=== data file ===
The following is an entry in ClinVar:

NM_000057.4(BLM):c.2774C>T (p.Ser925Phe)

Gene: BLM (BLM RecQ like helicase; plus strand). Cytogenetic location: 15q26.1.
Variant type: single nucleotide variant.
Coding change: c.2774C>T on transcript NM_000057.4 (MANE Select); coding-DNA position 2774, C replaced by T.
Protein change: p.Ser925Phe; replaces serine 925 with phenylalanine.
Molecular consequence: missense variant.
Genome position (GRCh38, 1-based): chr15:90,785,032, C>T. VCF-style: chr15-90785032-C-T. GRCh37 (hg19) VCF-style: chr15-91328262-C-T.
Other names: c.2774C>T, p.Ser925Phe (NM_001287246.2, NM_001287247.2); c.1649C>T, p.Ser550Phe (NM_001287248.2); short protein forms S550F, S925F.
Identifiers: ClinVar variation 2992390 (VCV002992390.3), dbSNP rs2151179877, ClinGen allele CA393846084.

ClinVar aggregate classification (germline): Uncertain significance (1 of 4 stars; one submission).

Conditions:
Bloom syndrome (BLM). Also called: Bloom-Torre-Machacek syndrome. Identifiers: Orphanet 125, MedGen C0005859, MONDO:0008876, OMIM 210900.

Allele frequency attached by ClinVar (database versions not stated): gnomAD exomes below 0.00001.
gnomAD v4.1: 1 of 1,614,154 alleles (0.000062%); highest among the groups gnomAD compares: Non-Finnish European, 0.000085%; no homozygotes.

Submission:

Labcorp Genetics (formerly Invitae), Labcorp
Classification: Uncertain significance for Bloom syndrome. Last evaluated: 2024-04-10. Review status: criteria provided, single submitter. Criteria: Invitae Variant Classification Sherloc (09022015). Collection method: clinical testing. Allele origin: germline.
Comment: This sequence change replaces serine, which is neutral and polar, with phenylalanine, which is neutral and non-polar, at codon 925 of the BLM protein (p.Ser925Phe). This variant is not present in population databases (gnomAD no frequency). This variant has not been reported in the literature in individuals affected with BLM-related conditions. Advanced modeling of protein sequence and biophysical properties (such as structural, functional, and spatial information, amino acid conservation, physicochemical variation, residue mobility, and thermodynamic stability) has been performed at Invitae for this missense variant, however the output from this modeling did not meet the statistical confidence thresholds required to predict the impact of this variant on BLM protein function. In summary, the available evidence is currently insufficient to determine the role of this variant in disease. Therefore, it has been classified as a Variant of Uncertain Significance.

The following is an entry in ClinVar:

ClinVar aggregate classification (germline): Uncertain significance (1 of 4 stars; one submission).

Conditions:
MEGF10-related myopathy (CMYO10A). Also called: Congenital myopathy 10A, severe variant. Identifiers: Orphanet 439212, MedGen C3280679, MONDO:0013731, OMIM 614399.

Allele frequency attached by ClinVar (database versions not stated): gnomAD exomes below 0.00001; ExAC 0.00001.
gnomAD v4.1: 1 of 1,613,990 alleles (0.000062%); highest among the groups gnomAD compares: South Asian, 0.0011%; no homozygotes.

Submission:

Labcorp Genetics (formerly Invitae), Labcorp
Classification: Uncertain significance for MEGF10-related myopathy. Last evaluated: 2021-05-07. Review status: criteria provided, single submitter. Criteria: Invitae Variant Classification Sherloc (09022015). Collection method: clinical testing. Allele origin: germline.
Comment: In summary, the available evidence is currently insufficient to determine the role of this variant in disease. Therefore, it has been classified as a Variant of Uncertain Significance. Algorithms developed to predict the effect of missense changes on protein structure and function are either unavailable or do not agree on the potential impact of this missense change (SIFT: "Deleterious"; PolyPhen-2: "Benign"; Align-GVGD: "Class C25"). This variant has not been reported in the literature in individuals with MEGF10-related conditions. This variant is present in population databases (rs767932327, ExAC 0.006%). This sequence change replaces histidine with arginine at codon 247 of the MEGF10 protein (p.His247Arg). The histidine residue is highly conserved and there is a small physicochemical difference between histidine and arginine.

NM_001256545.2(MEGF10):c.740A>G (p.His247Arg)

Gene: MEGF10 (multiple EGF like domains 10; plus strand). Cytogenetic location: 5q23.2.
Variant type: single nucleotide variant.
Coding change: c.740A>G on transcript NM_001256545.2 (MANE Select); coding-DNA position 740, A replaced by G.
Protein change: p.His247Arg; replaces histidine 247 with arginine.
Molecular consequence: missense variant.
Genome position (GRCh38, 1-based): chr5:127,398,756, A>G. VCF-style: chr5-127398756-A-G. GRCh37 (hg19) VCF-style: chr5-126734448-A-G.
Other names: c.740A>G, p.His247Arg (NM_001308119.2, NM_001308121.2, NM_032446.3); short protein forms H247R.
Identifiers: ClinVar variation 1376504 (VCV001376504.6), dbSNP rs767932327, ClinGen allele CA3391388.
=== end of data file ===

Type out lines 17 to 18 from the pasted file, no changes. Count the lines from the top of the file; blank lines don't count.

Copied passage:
Labcorp Genetics (formerly Invitae), Labcorp
Classification: Uncertain significance for Bloom syndrome. Last evaluated: 2024-04-10. Review status: criteria provided, single submitter. Criteria: Invitae Variant Classification Sherloc (09022015). Collection method: clinical testing. Allele origin: germline.